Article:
Results tagged ‘ Joe Girardi ’

A-Rod And Miami: What We Know

I broke the news here yesterday that representatives of the Yankees and Marlins – later identified elsewhere as New York team president Randy Levine and Miami owner Jeffrey Loria – had discussed a trade that would send the crumbling Yankee superstar Alex Rodriguez to the Marlins.

As the supplemental reporting of others indicates, this may have begun as a sarcastic response by Levine to a chimerical wish by Loria. But the ownership groups of both clubs know damn well this is no longer a joke, and they can ameliorate if not solve each other’s problem. A lot of the blockbuster transactions in baseball history have begun as jokes or expressions of exasperations (Manager Leo Durocher’s stunning move from the Brooklyn Dodgers to the New York Giants in mid-season 1948 comes to mind).

My sources have little else to add today, except to suggest that the Marlins might be willing to swap more of their overpriced stock for Rodriguez and the net differences in salary than previously indicated (say, Heath Bell and Mark Buehrle for Rodriguez and 60 million or so). That will all depend, I’m told, on just how much Miami season ticket sales drop after the disastrous 2012 season.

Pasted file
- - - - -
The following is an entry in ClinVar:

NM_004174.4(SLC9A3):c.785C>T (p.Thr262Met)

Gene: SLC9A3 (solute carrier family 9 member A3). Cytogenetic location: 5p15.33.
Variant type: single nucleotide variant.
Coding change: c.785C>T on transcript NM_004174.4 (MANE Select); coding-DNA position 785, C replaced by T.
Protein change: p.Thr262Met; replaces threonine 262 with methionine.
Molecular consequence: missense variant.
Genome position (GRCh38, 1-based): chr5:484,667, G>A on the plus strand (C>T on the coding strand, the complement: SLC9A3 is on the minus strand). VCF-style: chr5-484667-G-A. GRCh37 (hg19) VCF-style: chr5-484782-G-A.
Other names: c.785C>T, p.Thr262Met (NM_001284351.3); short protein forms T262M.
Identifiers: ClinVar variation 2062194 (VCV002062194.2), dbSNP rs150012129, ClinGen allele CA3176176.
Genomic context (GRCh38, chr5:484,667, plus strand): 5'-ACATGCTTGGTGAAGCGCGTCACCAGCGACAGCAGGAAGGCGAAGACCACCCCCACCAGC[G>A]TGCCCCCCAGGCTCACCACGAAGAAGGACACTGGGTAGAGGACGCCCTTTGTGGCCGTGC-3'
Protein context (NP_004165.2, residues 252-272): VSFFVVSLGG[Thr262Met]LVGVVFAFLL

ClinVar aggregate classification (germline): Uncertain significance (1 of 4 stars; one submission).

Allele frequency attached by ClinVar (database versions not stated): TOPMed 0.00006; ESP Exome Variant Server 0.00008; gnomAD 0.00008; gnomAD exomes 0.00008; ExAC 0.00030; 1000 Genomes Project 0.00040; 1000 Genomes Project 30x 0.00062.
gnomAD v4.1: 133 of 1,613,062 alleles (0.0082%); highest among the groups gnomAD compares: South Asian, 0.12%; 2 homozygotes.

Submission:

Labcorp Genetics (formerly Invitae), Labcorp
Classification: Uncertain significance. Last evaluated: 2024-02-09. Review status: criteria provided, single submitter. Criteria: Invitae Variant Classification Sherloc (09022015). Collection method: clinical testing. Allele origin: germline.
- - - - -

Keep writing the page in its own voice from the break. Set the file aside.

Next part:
As to the key players, only Rodriguez is talking, saying after the Yankees’ ignominious finish in Detroit that he wanted to remain in New York and would not waive his no-trade clause.

After Yankees’ Senior Vice President/General Manager Brian Cashman had dismissed Wednesday’s report as “100% not true,” reporters Andrew Marchand and Wallace Matthews of ESPN New York and Jon Heyman of CBS then revealed the Levine-Loria conversation, and the sad fact that Cashman apparently didn’t know about it, nor the hotline it created.

Today, another embarrassed executive who was clearly out of the loop – Marlins’ president David Samson – insisted there had been no negotiations, while Heyman and others ran with the explanation that the Rodriguez talk was just a joke made last April during the Yankees’ stadium christening exhibitions at Miami and that was that.

My primary source says Marchand and Matthews have it right. It was an offhand remark that has turned into at least an avenue to discuss an anything-but-offhand trade:

What began as a casual, joking conversation between New York Yankees president Randy Levine and Miami Marlins owner Jeffrey Loria about the possibility of Alex Rodriguez playing for the Marlins may develop into serious trade talks this offseason, according to a source with knowledge of the conversation.